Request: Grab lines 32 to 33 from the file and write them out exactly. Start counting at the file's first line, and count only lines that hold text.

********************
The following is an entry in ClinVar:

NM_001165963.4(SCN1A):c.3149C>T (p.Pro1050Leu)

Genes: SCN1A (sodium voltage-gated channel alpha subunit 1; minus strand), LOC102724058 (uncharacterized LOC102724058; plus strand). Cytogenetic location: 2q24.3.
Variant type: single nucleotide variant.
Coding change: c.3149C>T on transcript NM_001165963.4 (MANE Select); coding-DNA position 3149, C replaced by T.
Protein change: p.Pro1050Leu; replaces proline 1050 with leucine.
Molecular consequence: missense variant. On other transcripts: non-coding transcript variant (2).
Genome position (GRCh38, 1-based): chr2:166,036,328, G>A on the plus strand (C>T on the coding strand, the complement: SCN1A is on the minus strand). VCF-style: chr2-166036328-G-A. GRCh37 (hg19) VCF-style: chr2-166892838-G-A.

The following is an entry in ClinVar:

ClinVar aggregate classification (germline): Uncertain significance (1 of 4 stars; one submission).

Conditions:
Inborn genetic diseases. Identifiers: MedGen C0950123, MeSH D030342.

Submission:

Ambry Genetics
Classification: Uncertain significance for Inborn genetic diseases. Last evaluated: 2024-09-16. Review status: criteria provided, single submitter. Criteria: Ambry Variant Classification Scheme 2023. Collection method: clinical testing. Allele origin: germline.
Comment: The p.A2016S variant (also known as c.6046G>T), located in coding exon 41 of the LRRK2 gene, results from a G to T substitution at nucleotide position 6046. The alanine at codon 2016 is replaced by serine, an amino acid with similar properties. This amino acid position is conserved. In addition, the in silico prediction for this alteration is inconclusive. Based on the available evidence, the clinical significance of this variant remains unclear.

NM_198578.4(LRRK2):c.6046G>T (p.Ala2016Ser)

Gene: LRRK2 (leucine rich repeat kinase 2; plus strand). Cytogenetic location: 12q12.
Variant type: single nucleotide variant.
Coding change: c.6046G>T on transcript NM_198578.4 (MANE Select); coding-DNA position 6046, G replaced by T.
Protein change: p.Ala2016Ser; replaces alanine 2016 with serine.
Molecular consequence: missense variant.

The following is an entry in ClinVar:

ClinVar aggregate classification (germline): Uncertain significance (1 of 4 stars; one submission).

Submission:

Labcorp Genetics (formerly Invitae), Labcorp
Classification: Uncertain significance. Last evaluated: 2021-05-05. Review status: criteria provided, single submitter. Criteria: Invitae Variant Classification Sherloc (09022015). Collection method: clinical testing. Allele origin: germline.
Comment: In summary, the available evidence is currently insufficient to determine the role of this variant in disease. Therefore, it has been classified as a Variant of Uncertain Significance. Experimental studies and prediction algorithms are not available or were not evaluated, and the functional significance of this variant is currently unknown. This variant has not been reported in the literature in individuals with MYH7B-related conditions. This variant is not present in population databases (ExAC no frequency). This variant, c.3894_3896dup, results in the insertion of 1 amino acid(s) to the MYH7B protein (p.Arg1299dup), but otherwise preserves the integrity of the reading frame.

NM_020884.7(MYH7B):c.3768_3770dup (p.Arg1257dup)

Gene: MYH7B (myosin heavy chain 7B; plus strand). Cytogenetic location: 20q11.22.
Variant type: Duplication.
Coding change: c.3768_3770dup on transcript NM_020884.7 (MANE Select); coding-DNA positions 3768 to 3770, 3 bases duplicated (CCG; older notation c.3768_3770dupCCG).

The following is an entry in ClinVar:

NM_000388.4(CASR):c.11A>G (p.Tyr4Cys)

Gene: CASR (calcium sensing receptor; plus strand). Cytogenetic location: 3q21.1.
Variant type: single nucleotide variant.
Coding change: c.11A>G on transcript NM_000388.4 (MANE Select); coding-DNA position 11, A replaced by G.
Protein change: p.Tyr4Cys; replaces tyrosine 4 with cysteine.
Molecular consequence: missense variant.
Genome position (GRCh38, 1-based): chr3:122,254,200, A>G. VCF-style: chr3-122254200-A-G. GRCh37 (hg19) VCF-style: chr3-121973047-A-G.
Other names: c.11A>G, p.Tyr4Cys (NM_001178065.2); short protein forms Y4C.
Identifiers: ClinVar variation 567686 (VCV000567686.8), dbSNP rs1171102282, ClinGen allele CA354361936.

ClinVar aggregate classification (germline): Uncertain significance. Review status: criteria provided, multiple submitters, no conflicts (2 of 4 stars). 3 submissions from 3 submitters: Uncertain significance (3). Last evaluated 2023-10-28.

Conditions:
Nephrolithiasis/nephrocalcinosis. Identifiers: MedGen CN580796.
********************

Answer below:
Coding change: c.3768_3770dup on transcript NM_020884.7 (MANE Select); coding-DNA positions 3768 to 3770, 3 bases duplicated (CCG; older notation c.3768_3770dupCCG).

The following is an entry in ClinVar: